Japan is a completely different story. "Widespread horror, shock, with Japan's defense minister expressing concern over the issue. They think that North Korea will be nuclearized before any war games are ended… They feel the United States is going too soft on North Korea, and essentially letting their former colonies fall out of their hands. This is what people forget — Korea and large parts of China were Japanese colonies. We have to ask ourselves — who were Japan's enemies during the Second World War?— Korea, China and Russia. Who became America's enemies after the Second World War?— North Korea, Russia and China. Japan lost the war militarily but they benefitted from the Korean War and the Vietnam War because the US invested in their [the Japanese] economy. The US inherited Japanese foreign policy after World War II which is why Japan is a very important part of this narrative…" Jay says that the advent of dialogue between the two Koreas is basically giving South Korea a way out of having to develop close relations with Japan, a country which inflicted great pain on both Koreas in the past.
"Taiwan was accused of breaking the economic sanctions against North Korea in January, and that led to the Taiwanese government having to reaffirm the sanctions a month later. So I think what the entirety of South East Asia has in common is that the US has constantly leaned on them to comply with the economic sanctions against North Korea. But the general trend is towards violating these sanctions and doing business with North Korea. The other side of this is that North Korea is allowing more of its citizens to visit South East Asia. Singapore, for example, which is firmly in the pro-western camp, has developed excellent relations with North Korea. Vietnam has been praised by the US for sticking to the sanctions, but they are balancing off US pressure with the desire to do business with the North Koreans… The foreign policies of most South East Asian countries as regards North Korea is based on pragmatic trade relations. Thailand and Cambodia have recently been asked to downgrade their relationships with North Korea…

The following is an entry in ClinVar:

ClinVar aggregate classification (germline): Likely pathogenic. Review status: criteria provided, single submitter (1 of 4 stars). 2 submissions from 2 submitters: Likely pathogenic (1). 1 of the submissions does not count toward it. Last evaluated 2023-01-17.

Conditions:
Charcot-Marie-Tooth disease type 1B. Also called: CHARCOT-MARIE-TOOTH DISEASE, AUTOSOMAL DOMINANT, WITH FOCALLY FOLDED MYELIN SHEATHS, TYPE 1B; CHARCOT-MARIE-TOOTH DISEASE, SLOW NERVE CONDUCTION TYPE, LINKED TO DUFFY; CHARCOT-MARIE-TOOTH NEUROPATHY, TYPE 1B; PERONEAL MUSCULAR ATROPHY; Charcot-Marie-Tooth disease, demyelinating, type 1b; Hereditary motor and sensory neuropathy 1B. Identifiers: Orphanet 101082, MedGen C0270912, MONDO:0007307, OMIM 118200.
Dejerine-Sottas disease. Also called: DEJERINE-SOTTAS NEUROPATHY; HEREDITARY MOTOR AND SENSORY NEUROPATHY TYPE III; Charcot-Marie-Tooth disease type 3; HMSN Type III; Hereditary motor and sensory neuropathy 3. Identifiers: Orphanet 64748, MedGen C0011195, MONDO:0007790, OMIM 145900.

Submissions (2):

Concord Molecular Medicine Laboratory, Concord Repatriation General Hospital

"Australia, although, just does what the US says. It really doesn't deserve to be treated as a country with an independent foreign policy because it does essentially follow American orders in that regard. It's a junior partner. Australia doesn't even engage with what North Korea's demands are. They basically say that North Korea has to get rid of its nuclear weapons and that it is a stress to regional stability."
Various other themes are discussed including the conspiracy theory that North Korea could be used in a policy to contain China. Jay comments: "I really don't see that happening because the containment of China was the logic in establishing South Korea in the first place. You have that containment policy being threatened by South Korea's growing trade with China. In 1995, South Korea's two largest export markets were the US at 20%, and Japan at 14%. They did more trade with Hong Kong then than with mainland China. Today their largest export partner is China at 24%, and that percentage is growing whilst the US share has shrunk."